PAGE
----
Bits & Pieces?
This week we have gathered our favorite pics from Turkey Day, and are leaving it to you to decide your favorite. Photo Showdown III was won by Mr. Benjamin Halpin, who secured his first victory. Congratulations to him. That leaves the gentlemen with one win each, and our newest addition— Jen —still in search of her first win. Hope you enjoy this weeks festive photos, and make sure to vote.
Last week we received Grant McCracken’s Chief Culture Officer and as usual I decided to share my thoughts on the topic. Just to be clear, don’t get your expectations high because this is not a review of the book. You can read my review of the book here.
I like the book not only because it provides real examples of how culture can affect business, but because it focuses on the need for organizations, any kind of organizations, to understand and connect with their audiences. Something we are supposedly doing with this clicky-clicky-magic called digital and social marketing. But before we can try to truly connect with anyone we need to understand people and culture and by culture McCracken doesn’t mean trends; he means slow culture.
We, ad agencies and organizations from all kinds and sizes, need to understand the fundamentals of culture and how culture influences trends and lifestyle changes. We don’t need cool hunters who know everything about the newest and the shiniest. We need culture officers to study slow culture, to put frameworks around trends and to explain how these trends came about. We need people who can actually predict trends. Culture officers are not just planners in ad agencies, but people in every organization who are involved in each level of the organization from product development to customer service to marketing, because culture officers are the ones who understand how we, ordinary people, use and relate to products, not engineers and researchers. I especially like the idea of putting frameworks around trends and understanding how these trends are influenced by culture and slow changes in culture.
Think about some of the most popular trends today: technology is treated as fashion, our strong identification with brands, the DIY movement, the quarter-life crises, the new milestones of adulthood, everyone is a brand and everyone can be an influencer, buying local, small or not buy at all. All trends that wouldn’t exist without slow changes in culture. What is even more interesting is that many of these trends, although different at first glance, came about because of the same changes in culture. But, and here’s where Chief Culture Officer misses part of the point for me, if the point of having a CCO is to understand and connect with consumers, why are we focusing only one the sociological part of understanding them? Why are we missing the physiological and psychological aspects? Why don’t we try to understand how exactly humans make decisions? Why humans do what we do?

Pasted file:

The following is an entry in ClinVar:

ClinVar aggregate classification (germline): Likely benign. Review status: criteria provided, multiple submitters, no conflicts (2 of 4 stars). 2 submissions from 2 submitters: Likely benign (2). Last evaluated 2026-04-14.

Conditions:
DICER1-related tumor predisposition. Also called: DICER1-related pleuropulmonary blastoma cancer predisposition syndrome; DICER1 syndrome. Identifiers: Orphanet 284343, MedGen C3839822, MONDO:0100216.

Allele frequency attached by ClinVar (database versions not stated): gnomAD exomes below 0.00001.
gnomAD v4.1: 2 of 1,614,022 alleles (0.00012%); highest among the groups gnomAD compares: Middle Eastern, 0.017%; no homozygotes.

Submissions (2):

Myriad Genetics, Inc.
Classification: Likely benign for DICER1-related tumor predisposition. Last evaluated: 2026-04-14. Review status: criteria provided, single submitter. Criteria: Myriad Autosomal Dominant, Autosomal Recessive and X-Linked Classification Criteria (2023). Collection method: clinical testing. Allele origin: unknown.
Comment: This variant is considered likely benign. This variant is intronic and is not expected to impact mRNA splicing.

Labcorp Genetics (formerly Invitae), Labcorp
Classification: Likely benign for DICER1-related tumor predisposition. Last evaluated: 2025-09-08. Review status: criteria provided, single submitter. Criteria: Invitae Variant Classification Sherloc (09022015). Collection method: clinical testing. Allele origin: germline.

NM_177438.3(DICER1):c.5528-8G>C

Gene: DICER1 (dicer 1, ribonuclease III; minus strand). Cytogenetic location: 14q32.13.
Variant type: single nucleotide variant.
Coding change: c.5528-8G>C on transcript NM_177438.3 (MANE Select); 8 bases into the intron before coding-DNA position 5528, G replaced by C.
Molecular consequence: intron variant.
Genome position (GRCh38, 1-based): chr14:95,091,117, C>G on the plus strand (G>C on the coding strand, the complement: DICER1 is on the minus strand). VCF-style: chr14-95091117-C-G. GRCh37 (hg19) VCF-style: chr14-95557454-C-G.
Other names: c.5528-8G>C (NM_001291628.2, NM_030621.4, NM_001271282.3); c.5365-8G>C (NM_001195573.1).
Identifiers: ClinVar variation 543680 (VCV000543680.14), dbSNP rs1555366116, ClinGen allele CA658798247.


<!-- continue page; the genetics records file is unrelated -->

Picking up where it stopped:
For centuries it was assumed that humans are rational animals, that we make rational decisions. But so many scientists and strategists have challenged this assumption in the past several years. Most of human behaviors are subconsciously driven and surveys and focus groups can’t explain how or why we do what we do because in most scenarios most people don’t know why we do what we do. Almost all commonly used tools for researching and understanding human behavior can only predict intended behaviors not actual behaviors. Today we have the opportunity to do research that actually helps us predict behavior, not intended behavior. I am not saying that every ad agency and every organization should have a multimillion lab equipped with fMRI scans and machines that produce synthetic hormones for research purposes. What I am saying is that every organization that claims to be big and whose profits depend on understanding people should have someone who takes advantage of all the scientific research done and use it for commercial purposes. A Chief Behavior Officer, if you will. What does this have to do with the idea of CCOs? I see these two seemingly separate functions as one position: someone who studies not only culture, but also sociology, psychology and physiology to understand humans. Planner 2.0 in a way (not a planner for the digital or post-digital era, or whatever you want to call it), but someone who truly understands humans and combines results from science experiments and observations from ethnographic research to create actionable insights used on every level of the organization.